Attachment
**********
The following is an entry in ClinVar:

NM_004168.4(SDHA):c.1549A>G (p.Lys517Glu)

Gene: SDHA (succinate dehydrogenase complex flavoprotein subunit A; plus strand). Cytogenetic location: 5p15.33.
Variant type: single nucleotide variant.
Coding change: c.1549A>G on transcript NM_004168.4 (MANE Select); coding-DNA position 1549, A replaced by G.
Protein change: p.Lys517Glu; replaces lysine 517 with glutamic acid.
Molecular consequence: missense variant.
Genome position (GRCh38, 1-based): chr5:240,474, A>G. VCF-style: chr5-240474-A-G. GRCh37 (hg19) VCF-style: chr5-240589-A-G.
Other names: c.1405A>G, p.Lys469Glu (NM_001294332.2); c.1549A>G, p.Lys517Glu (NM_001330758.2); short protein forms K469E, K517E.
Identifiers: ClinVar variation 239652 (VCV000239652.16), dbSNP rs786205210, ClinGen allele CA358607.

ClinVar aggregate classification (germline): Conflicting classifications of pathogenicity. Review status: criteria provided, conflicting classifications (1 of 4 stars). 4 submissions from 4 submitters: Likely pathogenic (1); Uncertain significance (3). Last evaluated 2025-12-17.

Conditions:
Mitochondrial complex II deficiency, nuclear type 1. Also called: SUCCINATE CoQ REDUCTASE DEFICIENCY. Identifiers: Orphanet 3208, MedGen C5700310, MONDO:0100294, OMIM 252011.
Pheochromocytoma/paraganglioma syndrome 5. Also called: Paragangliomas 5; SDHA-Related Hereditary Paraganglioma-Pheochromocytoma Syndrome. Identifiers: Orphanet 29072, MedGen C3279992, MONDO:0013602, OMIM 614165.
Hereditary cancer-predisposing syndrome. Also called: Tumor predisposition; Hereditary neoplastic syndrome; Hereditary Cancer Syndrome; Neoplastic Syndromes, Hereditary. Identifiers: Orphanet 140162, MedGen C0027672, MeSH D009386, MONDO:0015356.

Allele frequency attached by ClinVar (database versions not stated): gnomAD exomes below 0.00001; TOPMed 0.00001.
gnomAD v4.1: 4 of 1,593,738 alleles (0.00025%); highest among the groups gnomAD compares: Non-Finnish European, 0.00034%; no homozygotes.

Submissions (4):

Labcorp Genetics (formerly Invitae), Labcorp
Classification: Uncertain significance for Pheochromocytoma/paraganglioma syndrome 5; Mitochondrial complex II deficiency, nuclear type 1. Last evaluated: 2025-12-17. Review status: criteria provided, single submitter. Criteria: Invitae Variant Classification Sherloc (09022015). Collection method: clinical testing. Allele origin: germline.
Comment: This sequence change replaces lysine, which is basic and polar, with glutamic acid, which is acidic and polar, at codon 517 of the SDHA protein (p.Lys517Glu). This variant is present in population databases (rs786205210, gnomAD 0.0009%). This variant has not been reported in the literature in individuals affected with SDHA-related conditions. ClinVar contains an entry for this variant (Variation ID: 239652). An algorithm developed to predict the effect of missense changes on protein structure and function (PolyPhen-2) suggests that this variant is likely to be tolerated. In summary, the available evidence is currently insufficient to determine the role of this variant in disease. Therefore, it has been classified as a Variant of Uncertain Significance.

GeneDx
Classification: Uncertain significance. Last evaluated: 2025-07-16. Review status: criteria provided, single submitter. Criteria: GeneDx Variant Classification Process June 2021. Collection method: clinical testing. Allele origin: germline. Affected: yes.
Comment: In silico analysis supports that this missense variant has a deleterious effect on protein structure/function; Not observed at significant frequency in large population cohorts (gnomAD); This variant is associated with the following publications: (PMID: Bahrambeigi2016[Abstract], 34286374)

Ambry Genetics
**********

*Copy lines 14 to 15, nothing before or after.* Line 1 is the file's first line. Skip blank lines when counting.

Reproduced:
Pheochromocytoma/paraganglioma syndrome 5. Also called: Paragangliomas 5; SDHA-Related Hereditary Paraganglioma-Pheochromocytoma Syndrome. Identifiers: Orphanet 29072, MedGen C3279992, MONDO:0013602, OMIM 614165.
Hereditary cancer-predisposing syndrome. Also called: Tumor predisposition; Hereditary neoplastic syndrome; Hereditary Cancer Syndrome; Neoplastic Syndromes, Hereditary. Identifiers: Orphanet 140162, MedGen C0027672, MeSH D009386, MONDO:0015356.